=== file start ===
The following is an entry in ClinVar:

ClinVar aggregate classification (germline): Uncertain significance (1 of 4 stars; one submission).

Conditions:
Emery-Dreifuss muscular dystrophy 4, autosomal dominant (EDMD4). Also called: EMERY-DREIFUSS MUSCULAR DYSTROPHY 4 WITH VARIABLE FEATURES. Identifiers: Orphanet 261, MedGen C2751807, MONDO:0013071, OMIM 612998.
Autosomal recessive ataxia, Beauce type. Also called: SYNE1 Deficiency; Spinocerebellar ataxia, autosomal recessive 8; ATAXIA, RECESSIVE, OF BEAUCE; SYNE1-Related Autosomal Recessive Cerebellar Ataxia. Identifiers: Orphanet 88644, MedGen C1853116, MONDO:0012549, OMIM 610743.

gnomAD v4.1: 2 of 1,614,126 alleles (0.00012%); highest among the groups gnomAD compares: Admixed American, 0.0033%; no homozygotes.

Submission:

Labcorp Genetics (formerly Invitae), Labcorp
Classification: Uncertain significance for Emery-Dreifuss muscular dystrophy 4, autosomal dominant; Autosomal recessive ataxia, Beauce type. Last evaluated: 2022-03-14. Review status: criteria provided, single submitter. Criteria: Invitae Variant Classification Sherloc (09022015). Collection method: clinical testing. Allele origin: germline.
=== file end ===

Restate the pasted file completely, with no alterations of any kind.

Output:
The following is an entry in ClinVar:

ClinVar aggregate classification (germline): Uncertain significance (1 of 4 stars; one submission).

Conditions:
Emery-Dreifuss muscular dystrophy 4, autosomal dominant (EDMD4). Also called: EMERY-DREIFUSS MUSCULAR DYSTROPHY 4 WITH VARIABLE FEATURES. Identifiers: Orphanet 261, MedGen C2751807, MONDO:0013071, OMIM 612998.
Autosomal recessive ataxia, Beauce type. Also called: SYNE1 Deficiency; Spinocerebellar ataxia, autosomal recessive 8; ATAXIA, RECESSIVE, OF BEAUCE; SYNE1-Related Autosomal Recessive Cerebellar Ataxia. Identifiers: Orphanet 88644, MedGen C1853116, MONDO:0012549, OMIM 610743.

gnomAD v4.1: 2 of 1,614,126 alleles (0.00012%); highest among the groups gnomAD compares: Admixed American, 0.0033%; no homozygotes.

Submission:

Labcorp Genetics (formerly Invitae), Labcorp
Classification: Uncertain significance for Emery-Dreifuss muscular dystrophy 4, autosomal dominant; Autosomal recessive ataxia, Beauce type. Last evaluated: 2022-03-14. Review status: criteria provided, single submitter. Criteria: Invitae Variant Classification Sherloc (09022015). Collection method: clinical testing. Allele origin: germline.